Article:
Be Prepared to Be Amazed

Celeste Headlee is an American Broadcaster with a very popular TED Talk: 10 ways to have a better conversation. Her description of the ingredients of a great conversation caught our attention because parenting experts have told us that Gifting Sense Gift Surveys are changing the conversations that families are having about spending.

It’s really worth the eleven and a half minutes it takes to watch the talk, but if you just can’t swing it, know this: According to Stephen Covey, most of us listen with the intent to reply versus understand. This certainly sounds familiar to parents feeling bombarded by frequent requests. In the rush to move on to the next task in front of us, the “sure” or “not this time” is half-way out before our kids have even finished asking.

We have some good news: It turns out Gift Survey summaries can serve as perfectly-sized agendas for some great family conversations. Furthermore, as Ms. Headlee suggests, we’ve found that when you really take the time to listen to why your kids want the things they ask for, you can be prepared to be amazed.

While our mission is to help parents teach their children how to be more thoughtful consumers, it turns out that our tested-tools also encourage at least half of the habits known to lead to better conversations.

Here’s how:

  1. When your family is discussing a possible purchase already knowing it’s DIMS (Does it Make Sense) Score, total cost and/or cost-per-use, no one has to multi-task to figure these things out during the conversation, and according to Celeste, you really can’t have good conversations when multi-tasking.
  2. When your family’s conversation is about the information contained in a pdf summary sitting in front of them, it’s harder for someone to move off topic and begin to preach about their pet peeves, and according to Celeste, conversations aren’t for pontificating, blogs are!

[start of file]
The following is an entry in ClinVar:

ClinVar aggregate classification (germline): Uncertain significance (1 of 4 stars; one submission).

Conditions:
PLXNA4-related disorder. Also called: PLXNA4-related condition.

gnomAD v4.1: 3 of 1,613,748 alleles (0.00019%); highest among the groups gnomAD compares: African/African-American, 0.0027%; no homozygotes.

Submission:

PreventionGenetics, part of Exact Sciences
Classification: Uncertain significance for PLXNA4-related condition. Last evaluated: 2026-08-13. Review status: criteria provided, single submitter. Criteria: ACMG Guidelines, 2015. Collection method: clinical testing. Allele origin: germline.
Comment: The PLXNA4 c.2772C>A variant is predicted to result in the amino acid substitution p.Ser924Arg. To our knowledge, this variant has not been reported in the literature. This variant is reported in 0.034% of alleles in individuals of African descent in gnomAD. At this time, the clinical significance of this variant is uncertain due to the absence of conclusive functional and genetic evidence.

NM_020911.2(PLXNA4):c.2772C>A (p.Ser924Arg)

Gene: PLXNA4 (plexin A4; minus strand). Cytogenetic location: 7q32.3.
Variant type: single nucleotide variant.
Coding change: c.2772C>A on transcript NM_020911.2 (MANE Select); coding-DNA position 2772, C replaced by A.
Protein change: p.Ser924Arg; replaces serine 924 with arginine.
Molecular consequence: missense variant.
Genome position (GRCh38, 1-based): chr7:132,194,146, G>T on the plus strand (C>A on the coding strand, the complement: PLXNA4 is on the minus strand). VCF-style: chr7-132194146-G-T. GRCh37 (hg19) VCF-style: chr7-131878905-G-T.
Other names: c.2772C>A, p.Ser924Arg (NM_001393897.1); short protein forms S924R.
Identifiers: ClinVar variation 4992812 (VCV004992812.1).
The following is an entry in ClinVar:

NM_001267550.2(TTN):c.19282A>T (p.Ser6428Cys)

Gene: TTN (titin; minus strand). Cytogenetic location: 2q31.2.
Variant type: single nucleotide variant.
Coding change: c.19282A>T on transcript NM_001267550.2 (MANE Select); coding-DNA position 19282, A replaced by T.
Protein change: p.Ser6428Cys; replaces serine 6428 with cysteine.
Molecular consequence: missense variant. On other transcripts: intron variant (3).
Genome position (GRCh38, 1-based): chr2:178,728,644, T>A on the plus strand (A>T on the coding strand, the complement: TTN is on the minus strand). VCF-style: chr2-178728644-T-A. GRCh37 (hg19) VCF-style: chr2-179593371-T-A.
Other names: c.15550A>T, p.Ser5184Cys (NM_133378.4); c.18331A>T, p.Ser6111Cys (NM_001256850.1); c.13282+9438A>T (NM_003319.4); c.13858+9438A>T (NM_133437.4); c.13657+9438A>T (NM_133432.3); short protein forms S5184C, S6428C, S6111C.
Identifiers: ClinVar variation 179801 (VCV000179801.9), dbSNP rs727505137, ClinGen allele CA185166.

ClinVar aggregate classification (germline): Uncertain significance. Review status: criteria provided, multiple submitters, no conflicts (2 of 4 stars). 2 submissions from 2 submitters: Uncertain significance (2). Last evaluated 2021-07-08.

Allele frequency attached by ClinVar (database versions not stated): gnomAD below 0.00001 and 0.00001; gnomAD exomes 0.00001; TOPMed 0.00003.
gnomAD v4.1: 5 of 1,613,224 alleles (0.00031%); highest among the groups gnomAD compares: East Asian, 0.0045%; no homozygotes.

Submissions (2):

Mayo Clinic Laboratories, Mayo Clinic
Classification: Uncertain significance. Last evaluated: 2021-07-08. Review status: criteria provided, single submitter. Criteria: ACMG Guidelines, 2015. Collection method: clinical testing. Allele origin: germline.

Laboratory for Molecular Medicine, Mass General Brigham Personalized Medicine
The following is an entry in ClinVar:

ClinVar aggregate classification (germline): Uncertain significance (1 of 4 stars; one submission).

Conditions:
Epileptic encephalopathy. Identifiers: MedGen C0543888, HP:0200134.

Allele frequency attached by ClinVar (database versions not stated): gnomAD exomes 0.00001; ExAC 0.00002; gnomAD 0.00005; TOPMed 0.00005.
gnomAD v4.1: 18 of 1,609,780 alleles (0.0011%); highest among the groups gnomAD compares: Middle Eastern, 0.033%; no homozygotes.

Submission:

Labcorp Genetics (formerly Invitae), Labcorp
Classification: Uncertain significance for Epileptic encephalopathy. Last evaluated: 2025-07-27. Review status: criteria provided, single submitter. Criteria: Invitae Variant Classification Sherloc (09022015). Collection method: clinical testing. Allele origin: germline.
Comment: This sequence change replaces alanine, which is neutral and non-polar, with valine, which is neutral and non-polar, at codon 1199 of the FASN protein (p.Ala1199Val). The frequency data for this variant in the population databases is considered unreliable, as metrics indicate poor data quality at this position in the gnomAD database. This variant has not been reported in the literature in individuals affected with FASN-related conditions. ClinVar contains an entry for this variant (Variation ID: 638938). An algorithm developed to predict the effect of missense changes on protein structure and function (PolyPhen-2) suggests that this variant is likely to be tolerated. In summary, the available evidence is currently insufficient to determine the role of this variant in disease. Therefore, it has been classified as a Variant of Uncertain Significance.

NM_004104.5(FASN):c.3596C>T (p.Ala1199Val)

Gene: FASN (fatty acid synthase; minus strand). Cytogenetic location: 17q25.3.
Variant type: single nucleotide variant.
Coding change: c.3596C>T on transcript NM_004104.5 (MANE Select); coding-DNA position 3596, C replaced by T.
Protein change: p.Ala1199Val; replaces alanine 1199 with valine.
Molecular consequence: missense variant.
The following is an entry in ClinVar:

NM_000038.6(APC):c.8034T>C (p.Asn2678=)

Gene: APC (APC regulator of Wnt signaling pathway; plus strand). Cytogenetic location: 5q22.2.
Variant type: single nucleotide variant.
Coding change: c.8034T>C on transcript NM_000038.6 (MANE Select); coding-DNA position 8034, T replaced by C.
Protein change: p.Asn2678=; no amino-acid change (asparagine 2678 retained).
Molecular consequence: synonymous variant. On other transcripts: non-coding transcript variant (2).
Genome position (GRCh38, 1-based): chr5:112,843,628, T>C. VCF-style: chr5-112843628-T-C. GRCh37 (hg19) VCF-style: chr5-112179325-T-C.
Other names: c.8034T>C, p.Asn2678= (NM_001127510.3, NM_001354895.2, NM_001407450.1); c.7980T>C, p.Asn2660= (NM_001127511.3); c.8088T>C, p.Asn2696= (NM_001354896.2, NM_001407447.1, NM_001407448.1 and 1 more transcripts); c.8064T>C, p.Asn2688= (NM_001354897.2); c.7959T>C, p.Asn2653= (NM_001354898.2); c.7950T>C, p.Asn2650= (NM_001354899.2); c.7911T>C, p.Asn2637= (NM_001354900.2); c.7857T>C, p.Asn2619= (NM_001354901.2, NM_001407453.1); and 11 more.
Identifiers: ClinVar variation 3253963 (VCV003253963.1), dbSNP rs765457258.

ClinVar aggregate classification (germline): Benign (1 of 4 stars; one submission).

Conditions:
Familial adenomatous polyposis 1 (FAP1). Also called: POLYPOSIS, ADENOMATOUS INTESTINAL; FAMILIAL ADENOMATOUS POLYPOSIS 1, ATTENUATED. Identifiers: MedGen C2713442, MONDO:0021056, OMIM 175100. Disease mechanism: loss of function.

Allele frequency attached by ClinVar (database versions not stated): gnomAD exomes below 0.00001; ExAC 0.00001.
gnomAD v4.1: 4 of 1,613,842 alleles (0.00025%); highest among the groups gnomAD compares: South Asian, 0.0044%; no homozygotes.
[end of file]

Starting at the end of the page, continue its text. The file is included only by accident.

3. We have found that most kids are forced to realize that they haven’t been completely realistic about the total cost of an experience, or their anticipated use of an item, when they have the hard numbers in front of them. Although broad questions tend to lead to better conversations because they allow for a wider range of responses, when you are talking about money, you need specific questions asked and answered.
  4. We often equate our own experiences with our children’s, but today’s kids are growing up with devices and social pressures we couldn’t even have conceived of when we were young. Families get a chance to discuss how different it was when various members were growing up by talking about the answers to DIMS Score questions, like #3 in an Experience Gift Survey: Is this your first time going to….. a concert or professional sporting event?
  5. As the old saying goes “…no one ever listened their way out of a job.” By listening to the reasons why a young person in your life is asking for something, you are getting a chance to learn about their interests and preferences in a non-prying way. Parents of teens in particular often complain that their kids won’t talk to them – so seize the opportunity when they will – even if it is “just because they want something”.

In 2017, we are challenging parents everywhere to take every opportunity to teach their kids about money, and have some great conversations while doing it. We’re thrilled that our process can help families accomplish both. It’s just one more reason why we’re working harder than ever to spread the word that “Financial literacy is one of the best gifts parents can ever give their children.” Now there’s an idea worth sharing!


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